3
$\begingroup$

Let us consider a system of recurrence relations such as

$ a_{n-1} = ( \lambda_1 + n \lambda_2 ) a_n + \lambda_3 b_n $

$ b_{n-1} = ( \lambda_4 + n \lambda_2 ) b_n + \lambda_5 a_n $

subject to the initial conditions say, $a_0 = k_1$ and $b_0 = k_2$. So, what I have done so far is that I reexpressed the system as

$v_n = A^T v_{n-1}$

or equivalently,

$ v_n = (A^T)^n v_0 $,

where $ v_n = (a_n, b_n)^T$, and $A$ is the coefficient matrix including $n$.

How do I implement such a system in Mathematica to get the sequences $a_n$ and $b_n$?

Also, is there a function, in Mathematica, similar to RSolve for solving such systems?

$\endgroup$
2
  • 3
    $\begingroup$ Unfortunately RSolve[Join[Thread[{a[n - 1], b[n - 1]} == {{λ1 + n λ2, λ3}, {λ5, λ4 + n λ2}} . {a[n], b[n]}], Thread[{a[0], b[0]} == {k1, k2}]], {a, b}, n] doesn't work. However, you can always do RecurrenceTable[Join[Thread[{a[n - 1], b[n - 1]} == {{λ1 + n λ2, λ3}, {λ5, λ4 + n λ2}} . {a[n], b[n]}], Thread[{a[0], b[0]} == {k1, k2}]], {a, b}, {n, 0, 10}], for example. $\endgroup$ – J. M.'s torpor Jul 22 at 9:34
  • $\begingroup$ Thank you very much! That seems to be working and giving the sequences' terms. $\endgroup$ – lynx Jul 22 at 11:12
5
$\begingroup$

Because the coefficient matrix commutes with itself for all $n$ - you can solve this as a scalar equation then generalize the result. This is not exactly general and a little inelegant, but I can't seem to get Mathematica to do matrix recurrance relations natively. It would be nice if this were supported for general operators.

Anyway we start by noting that

$$ a_{n-1} = ( \lambda_1 + n \lambda_2 ) a_n + \lambda_3 b_n \quad \text{and} \quad b_{n-1} = ( \lambda_4 + n \lambda_2 ) b_n + \lambda_5 a_n $$

can be written as $$ A_{n-1}=\tilde B_n A_n=(B+n\lambda_2 I)A_n\quad \text{with}\quad B= \begin{pmatrix} \lambda _1 & \lambda _3 \\ \lambda _5 & \lambda _4 \end{pmatrix} $$

Pretending this is a scalar equation lets us solve

scalarSol=A[n]/.Simplify[First@RSolve[{A[n-1]==(B+n λ2)A[n],A[0]==k},A[n],n],{n∈Integers}]

which returns $\dfrac{k \lambda _2^{1-n}}{\left(B+\lambda _2\right) \left(\frac{B}{\lambda _2}+2\right)_{n-1}}$ where $\left(\cdot\right)_n$ is the Pochhammer symbol. Mathematica struggles to simplify this but can confirm it's equivalent to $\dfrac{k}{\lambda _2^{n}\left(\frac{B}{\lambda _2}+1\right)_n}$, i.e.

FullSimplify[scalarSol == k λ2^-n/Pochhammer[1 + B/λ2, n]] gives True.

From this, we turn scalarSol into a matrix expression. $B$ is the matrix given above, $$k=A_0=\begin{pmatrix} a_0 \\b_0\end{pmatrix}=\begin{pmatrix} k_1 \\k_2\end{pmatrix}$$ is the initial condition and $1$ is the identity matrix. In general this transformation is not well defined but, again, since $(B+n\lambda_2 I)$ commutes with $(B+m\lambda_2 I)$ for all $n$ and $m$ we don't have to worry about most of the subtleties that typically arise. The only question would be if $k$ should be multiplied on the left or right, and it should obviously be the rightmost quantity here. Therefore we have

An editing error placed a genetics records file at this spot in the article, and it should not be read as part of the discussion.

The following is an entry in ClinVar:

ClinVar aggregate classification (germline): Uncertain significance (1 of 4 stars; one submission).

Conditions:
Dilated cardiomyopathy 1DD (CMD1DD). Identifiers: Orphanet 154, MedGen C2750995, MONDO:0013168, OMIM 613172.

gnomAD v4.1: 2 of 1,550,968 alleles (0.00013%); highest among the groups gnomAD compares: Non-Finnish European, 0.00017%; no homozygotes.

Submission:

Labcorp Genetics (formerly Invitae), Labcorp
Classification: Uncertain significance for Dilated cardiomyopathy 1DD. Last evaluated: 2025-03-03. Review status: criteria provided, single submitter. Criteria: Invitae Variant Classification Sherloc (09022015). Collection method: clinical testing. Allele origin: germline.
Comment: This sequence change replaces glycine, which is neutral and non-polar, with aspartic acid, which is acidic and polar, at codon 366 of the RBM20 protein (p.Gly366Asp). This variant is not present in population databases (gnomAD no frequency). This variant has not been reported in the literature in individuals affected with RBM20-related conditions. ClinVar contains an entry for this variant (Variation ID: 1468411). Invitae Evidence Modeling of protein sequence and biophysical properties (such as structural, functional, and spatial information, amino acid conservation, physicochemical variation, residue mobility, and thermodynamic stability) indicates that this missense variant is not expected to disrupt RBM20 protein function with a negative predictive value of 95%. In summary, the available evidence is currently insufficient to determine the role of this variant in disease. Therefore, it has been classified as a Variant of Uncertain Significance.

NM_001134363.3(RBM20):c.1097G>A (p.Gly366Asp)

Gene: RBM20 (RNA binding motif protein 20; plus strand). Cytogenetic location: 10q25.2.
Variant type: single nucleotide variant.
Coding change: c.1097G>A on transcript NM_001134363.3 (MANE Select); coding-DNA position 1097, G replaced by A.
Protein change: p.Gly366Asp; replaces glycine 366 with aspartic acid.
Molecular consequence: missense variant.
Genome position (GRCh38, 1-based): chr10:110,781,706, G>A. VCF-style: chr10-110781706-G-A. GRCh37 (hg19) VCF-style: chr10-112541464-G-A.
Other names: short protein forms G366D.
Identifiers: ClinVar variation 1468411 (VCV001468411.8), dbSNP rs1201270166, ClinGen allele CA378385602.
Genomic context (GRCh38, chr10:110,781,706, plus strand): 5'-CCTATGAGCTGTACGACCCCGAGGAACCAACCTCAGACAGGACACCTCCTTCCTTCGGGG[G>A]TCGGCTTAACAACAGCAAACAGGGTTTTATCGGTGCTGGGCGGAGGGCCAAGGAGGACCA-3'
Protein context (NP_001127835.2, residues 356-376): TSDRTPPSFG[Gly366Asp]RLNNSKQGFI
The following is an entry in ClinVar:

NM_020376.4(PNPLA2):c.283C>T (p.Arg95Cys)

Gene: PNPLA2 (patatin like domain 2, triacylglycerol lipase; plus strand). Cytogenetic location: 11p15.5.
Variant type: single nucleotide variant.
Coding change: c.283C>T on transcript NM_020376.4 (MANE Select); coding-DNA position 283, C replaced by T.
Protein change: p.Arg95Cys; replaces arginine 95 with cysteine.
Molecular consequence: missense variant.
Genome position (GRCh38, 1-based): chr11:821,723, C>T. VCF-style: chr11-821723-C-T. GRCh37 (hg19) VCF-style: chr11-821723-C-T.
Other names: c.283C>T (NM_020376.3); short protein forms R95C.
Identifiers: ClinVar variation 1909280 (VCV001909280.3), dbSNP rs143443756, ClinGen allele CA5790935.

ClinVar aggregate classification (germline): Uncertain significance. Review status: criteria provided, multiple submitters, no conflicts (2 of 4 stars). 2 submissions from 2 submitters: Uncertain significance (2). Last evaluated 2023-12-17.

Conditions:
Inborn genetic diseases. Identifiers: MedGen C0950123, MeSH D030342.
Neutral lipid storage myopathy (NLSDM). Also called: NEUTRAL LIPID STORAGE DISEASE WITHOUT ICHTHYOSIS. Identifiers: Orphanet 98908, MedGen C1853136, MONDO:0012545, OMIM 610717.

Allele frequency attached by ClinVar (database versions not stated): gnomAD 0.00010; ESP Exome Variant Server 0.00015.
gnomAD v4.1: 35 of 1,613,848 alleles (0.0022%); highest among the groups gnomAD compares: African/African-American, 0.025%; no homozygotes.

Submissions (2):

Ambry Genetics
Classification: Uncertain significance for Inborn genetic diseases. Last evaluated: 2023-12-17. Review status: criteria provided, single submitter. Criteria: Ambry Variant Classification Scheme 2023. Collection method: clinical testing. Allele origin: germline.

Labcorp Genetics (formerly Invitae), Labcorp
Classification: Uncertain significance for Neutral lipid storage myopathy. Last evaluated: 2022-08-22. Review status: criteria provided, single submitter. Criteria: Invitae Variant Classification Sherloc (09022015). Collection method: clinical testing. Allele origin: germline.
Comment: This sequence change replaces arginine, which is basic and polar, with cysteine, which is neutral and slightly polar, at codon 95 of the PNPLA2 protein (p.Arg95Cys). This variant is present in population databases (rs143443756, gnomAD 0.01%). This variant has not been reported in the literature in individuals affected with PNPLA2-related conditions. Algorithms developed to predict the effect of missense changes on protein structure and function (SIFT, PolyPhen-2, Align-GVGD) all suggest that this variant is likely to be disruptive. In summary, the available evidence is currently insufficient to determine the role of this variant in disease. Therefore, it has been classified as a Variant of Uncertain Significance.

sol[n_]=FullSimplify[With[{B={{λ1,λ3},{λ5,λ4}}},
Inverse[MatrixFunction[Pochhammer[#,n]&,B/λ2+IdentityMatrix[2]]].{k1,k2}]/λ2^n]

which is an explicit, analytic solution $$ \begin{pmatrix} a_n\\b_n \end{pmatrix} = \begin{pmatrix} \frac{\left(\sqrt{\left(\lambda _1-\lambda _4\right){}^2+4 \lambda _3 \lambda _5}+\lambda _1-\lambda _4\right) k_1+2 k_2 \lambda _3}{\left((\lambda _1+2 \lambda _2+\lambda _4+\sqrt{\left(\lambda _1-\lambda _4\right){}^2+4 \lambda _3 \lambda _5})/(2 \lambda _2)\right){}_n} + \frac{k_1 \left(\sqrt{\left(\lambda _1-\lambda _4\right){}^2+4 \lambda _3 \lambda _5}-\lambda _1+\lambda _4\right)-2 k_2 \lambda _3}{\left((\lambda _1+2 \lambda _2+\lambda _4-\sqrt{\left(\lambda _1-\lambda _4\right){}^2+4 \lambda _3 \lambda _5})/(2 \lambda _2)\right){}_n} \\ \frac{k_2 \left(\sqrt{\left(\lambda _1-\lambda _4\right){}^2+4 \lambda _3 \lambda _5}+\lambda _1-\lambda _4\right)-2 k_1 \lambda _5}{\left((\lambda _1+2 \lambda _2+\lambda _4-\sqrt{\left(\lambda _1-\lambda _4\right){}^2+4 \lambda _3 \lambda _5})/(2 \lambda _2)\right){}_n} + \frac{\left(\sqrt{\left(\lambda _1-\lambda _4\right){}^2+4 \lambda _3 \lambda _5}-\lambda _1+\lambda _4\right) k_2+2 k_1 \lambda _5}{\left((\lambda _1+2 \lambda _2+\lambda _4+\sqrt{\left(\lambda _1-\lambda _4\right){}^2+4 \lambda _3 \lambda _5})/(2 \lambda _2)\right){}_n} \end{pmatrix} $$

We can check this matches for $0<n\leq 5$ and indeed

check[n1_]:=First@RecurrenceTable[Join[Thread[{a[n-1],b[n-1]}=={{λ1+n λ2,λ3},{λ5,λ4+n λ2}}.{a[n],b[n]}],Thread[{a[0],b[0]}=={k1,k2}]],{a,b},{n,n1,n1}]
Table[check[m] == sol[m] // FullSimplify, {m, 1, 5}]

returns {True,True,True,True,True}.

$\endgroup$
1
  • $\begingroup$ Thank you very much! This is quite useful indeed. $\endgroup$ – lynx Jul 23 at 7:52

Your Answer

By clicking “Post Your Answer”, you agree to our terms of service, privacy policy and cookie policy

Not the answer you're looking for? Browse other questions tagged or ask your own question.